Among the first things we have to do is recognize that the police and the civilians are allied in the struggle against crime. Individuals on both sides of that alliance are going to screw it up, sometimes intentionally. If the alliance is ever going to function, these erring individuals have to be gently pushed aside as the dutiful ones continue to extend and link their hands, joining together for the common goal.
As for 7-11s and the like, police need access to bathrooms during their shifts, so I expect to see them at such places during certain times. Loitering there is probably not dutiful, but a frequent appearance probably is. Of course, it seems certain that convenience-store employees prefer to have the police present in case of a hold-up.
Not all is rosy with the TPD, however. Through the magic of excessive unionization and public lassitude, the TPD has managed to become understaffed and overstaffed at the same time. They are overstaffed since 2/3rds (about 450 uniformed police) are driving desks and non-service cars, or are performing all those bullshit "community service" details; hence, leaving about 240 to actually do "field operations" (i.e. patrolling and taking 911 calls). At the same time, they are understaffed since Toledo's department is still rated at a very low per-capita number. All that is a question of political will at the point of control from the council, the mayor, and the Chief. Brr!
At any rate, it remains true that we citizens and we police officers need to see each other as allies. We know the enemy fairly well; why not attack him together in a pincer move that outflanks him?
I think you'd be just as upset as DeAndre Ware if you had been cuffed, booked, and charged with a BS crime. The issue was not the fact that he was investigated by the police, but the events that happened afterward.
"... lazy uneducated co workers that have no clue what there [sic] doing."
I have never met a TPD officer who fits this profile, and every Toledo cop I know is hardworking, intelligent, and caring. BTW - I am normally not one to point out spelling and grammar mistakes, but if you are going to accuse people of being "uneducated," you might want to polish your own writing to avoid the appearance of being the very thing you condemn. Pot-kettle-black, and so on.
Well argued, as usual. I trust that the judge will toss out this BS loitering complaint, but the arresting officers should not have wasted everyone's time with that stupid misdemeanor. When cops have such an ego that they cannot apologize when they make a mistake, there is a problem. I would bet that people trust the police more when they admit a mistake, apologize, and get back to work. Instead, these officers spent valuable time filling out reports, garnered bad will from the public, and may have possibly tarnished the previously spotless record of an upstanding 19-year-old young man.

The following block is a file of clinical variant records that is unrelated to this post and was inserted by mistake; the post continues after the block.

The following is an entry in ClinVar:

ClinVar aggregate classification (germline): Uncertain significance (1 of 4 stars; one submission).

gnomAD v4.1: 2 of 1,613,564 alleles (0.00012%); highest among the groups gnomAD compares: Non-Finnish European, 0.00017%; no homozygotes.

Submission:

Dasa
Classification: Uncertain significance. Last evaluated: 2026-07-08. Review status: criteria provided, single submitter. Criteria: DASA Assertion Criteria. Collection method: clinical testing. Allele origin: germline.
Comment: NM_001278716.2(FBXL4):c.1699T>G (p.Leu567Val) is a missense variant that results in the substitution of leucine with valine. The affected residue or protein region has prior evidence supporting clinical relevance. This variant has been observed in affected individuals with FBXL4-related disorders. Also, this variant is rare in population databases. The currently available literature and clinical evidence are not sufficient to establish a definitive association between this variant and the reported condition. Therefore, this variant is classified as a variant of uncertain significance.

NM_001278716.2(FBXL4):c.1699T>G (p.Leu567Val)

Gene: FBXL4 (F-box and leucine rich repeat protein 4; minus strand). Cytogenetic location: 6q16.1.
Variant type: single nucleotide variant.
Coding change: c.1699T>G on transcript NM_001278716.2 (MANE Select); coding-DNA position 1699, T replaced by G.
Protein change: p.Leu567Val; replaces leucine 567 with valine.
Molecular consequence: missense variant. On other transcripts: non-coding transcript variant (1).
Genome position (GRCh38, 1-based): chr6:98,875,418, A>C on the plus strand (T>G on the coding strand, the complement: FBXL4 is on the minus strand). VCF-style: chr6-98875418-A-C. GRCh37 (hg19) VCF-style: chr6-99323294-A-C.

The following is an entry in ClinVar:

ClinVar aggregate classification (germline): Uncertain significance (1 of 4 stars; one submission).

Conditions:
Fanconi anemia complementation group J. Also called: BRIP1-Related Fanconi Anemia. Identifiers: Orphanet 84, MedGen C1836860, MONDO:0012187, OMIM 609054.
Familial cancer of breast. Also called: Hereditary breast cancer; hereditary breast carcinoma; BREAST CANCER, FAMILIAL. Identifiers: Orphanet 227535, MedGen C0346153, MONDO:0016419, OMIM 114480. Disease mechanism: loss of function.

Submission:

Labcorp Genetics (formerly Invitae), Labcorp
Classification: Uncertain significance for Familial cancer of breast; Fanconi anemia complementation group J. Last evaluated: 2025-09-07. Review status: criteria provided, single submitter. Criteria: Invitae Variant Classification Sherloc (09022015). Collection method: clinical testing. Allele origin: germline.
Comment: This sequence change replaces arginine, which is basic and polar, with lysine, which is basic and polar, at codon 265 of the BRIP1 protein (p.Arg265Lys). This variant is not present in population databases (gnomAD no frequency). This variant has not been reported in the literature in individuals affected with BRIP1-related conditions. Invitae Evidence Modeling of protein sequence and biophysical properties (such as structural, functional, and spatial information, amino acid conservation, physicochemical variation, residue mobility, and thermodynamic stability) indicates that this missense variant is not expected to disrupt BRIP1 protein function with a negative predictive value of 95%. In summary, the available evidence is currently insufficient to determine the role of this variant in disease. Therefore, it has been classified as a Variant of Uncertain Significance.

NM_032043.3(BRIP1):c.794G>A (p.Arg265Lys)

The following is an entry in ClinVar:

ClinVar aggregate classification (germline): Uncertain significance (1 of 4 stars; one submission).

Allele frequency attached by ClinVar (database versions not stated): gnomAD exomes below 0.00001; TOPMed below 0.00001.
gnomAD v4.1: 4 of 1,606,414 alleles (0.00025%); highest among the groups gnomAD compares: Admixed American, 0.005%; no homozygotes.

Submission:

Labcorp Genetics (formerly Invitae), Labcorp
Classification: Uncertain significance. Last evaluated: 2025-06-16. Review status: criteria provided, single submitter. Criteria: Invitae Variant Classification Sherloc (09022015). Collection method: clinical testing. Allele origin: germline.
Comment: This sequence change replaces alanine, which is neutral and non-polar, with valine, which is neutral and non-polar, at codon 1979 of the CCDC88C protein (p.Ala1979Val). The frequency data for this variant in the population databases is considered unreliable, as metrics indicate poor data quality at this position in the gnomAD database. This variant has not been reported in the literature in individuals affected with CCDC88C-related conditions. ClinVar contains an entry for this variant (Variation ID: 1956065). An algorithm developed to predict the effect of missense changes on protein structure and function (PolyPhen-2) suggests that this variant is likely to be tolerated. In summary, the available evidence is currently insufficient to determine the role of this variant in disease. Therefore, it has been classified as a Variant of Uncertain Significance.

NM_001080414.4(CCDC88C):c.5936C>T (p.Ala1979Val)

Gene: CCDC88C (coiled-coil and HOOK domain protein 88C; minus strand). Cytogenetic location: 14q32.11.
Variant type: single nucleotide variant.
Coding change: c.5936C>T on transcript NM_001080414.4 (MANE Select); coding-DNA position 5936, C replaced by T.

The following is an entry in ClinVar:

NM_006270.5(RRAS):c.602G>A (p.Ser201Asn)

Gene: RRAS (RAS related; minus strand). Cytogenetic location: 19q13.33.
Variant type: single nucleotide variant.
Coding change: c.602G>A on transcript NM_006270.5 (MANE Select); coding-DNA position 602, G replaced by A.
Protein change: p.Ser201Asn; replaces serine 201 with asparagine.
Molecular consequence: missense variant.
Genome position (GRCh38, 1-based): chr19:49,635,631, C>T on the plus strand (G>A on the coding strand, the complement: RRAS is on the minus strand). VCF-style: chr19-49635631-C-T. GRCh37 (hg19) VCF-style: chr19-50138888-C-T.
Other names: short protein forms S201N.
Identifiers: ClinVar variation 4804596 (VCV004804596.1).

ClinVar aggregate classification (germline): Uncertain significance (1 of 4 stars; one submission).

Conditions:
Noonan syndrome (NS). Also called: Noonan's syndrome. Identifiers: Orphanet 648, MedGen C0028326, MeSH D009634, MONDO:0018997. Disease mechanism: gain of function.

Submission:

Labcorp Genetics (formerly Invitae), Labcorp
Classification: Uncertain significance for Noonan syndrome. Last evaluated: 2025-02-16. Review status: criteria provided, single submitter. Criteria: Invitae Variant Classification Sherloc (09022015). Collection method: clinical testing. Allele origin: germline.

Historymike, cops just want to do a "job" and move on. Perhaps what they did gave birth to justifiable rancor, but then how would they do otherwise? This kid was leaning against a car talking on a phone. A drug deal going down? Unless the cops can read the kid's mind how would they know?
And not doing anything could allow unlawful activity to continue. The size of the kid would make it hard to determine if he were a child covered by the curfew, or an adult. And is he required to carry ID to prove he is an adult, especially if he is engaged in a physical activity?
Also, asking for ID might make a situation in which it seems a gun is being drawn. That happened to me once when a cop stopped me. He asked for ID, and I got out of the vehicle (rather too quickly since I was confonted by authority) to get at it better in a rear pocket. "Wow," he said as he went for his weapon. I had scared him, and realized my (perhaps) fatal error. I am less than 5'6" now (shrinking with age), but a cop with experience knows anyone can have a gun.
I think to myself we are asking almost the impossible of the police, and that is to "police" the city. We can either ask them to "prevent" crime (in which case a lot of mistaken actions will occur), or to clean up after the criminal was successful in his actions. Which would we rather have as a society?
Personally, I don't expect the police to "police" my neighborhood. I am "grateful" when they show up. That brings up the question: should I be "grateful" with all my heart that they respond to take down information concerning a break-in in my house? I've had six over the last thirty years I've been in this neighborhood. As far as I know none of the perpetrators were ever caught. I was always pretty patient, but I admit that I am becoming less so with age. And I don't know if putting more police on the payrolls vs. a wide-spread adoption of CCW will cause more tragedy. By this I mean that as flawed human-beings our judgements aren't always perfect, and people will die (whether at the hands of the police, or their fellow citizens) through judgement one awry. I do know it is cheaper (and more timely) if citizens do their own "policing", but I also know there will be injustices either way.
"and I don't mind if a cop asks me what I'm doing if I'm leaning on a car after dark."
I wouldn't either if I were an older white male.
Man_with_the_much_rake, that is probably true, but I realize that what I am doing could also look suspicious. Am I a "down on his luck" career criminal casing a place, looking for his last, desperate "score"? A drug dealer looking to hook some young kid?
So maybe with experience I see the other side, rather than looking at the injustice of it all. If I were a young kid I probably would be asking, "Why me", or, maybe, "they won't have anything this time; I'm clean".
The correct charge agianst Mr. Ware would probably be soliciting prostitution.